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Zim to relax mine ownership rules

When the Zimbabwean government announced it would relax the indigenisation and economic empowerment regulations in late 2017,it was restricted to the platinum and diamond mining sectors only. But in an interview with Bloomberg, Finance Minister Mthuli Ncube hinted at a broader reach.
Finance Minister Mthuli Ncube
The development will cement President Emmerson Mnangagwa's reform agenda with focus on unlocking business opportunities in line with the "Zimbabwe is Open for Business" philosophy and the ease of doing business.

"We are removing that indigenisation rule that is discouraging foreign direct investment. Our Zimbabwe is open for business, it can only be open if you're allowed to own 100% of the investment as an investor. You can own 100% of any mining investment, that is what is coming through," said the Minister

The government has also embarked on an international re-engagement exercise in a bid to promote foreign direct investment from all over the world. Following the implementation of the ongoing economic reforms, Ncube said: "Zimbabwe is certainly in a better place on the fiscal front because we are managing to walk the talk on balancing the budget.

"We have recorded a fiscal surplus averaging $100m a month for the last four months, things are looking good, and this is stabilising the currency as well.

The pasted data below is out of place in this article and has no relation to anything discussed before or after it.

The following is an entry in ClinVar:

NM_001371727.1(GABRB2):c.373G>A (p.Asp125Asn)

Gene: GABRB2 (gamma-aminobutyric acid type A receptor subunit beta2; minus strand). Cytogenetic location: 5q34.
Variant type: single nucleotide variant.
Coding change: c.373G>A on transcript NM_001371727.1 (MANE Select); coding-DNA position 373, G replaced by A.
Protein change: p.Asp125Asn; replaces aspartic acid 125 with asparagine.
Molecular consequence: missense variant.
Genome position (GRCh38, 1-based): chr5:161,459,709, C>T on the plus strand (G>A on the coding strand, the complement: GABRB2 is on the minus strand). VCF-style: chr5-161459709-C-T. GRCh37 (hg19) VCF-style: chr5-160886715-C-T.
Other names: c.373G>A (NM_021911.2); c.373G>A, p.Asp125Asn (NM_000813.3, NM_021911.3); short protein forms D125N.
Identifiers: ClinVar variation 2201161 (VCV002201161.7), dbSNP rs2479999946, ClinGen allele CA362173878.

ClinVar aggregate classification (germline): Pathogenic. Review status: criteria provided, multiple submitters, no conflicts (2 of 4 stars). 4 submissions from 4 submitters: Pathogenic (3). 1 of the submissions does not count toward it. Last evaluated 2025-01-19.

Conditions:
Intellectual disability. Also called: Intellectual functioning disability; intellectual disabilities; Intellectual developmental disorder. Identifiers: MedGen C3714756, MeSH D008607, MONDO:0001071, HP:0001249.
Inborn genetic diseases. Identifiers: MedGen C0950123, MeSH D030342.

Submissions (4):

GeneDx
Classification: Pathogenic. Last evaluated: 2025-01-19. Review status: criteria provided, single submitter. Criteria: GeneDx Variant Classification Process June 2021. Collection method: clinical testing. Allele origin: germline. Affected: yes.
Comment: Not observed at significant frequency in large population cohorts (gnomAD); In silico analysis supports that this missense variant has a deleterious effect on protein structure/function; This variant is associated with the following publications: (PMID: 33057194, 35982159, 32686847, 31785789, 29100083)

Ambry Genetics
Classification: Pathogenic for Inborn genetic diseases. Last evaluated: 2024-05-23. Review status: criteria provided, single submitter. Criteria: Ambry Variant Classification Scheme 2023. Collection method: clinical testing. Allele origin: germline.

Back in the game


"I did say the last time that Zimbabwe is the cheapest buy in Africa because it has just gotten cheaper because we have instituted monetary policy reforms. We have a domestic currency. It is floating. I think we are back in the game again".

Ncube said the government was also getting tough on corruption as it was determined to improve governance in state enterprises.

"We have made an incredible progress in dealing with our state-owned enterprises. For instance, we have separated the Grain Marketing Board into two separate entities; one that is government-controlled and another one that is commercial . . . we have also rebundled Zesa into one entity.

"It used to be five entities and again we are cleaning the governance around that institution. It will be more efficient and will result in better service delivery," he said.

"All the way through we are improving governance and we are tough on corruption. Recently, we removed the previous anti-corruption commission and we are nominating new members and we are going to strengthen that commission."
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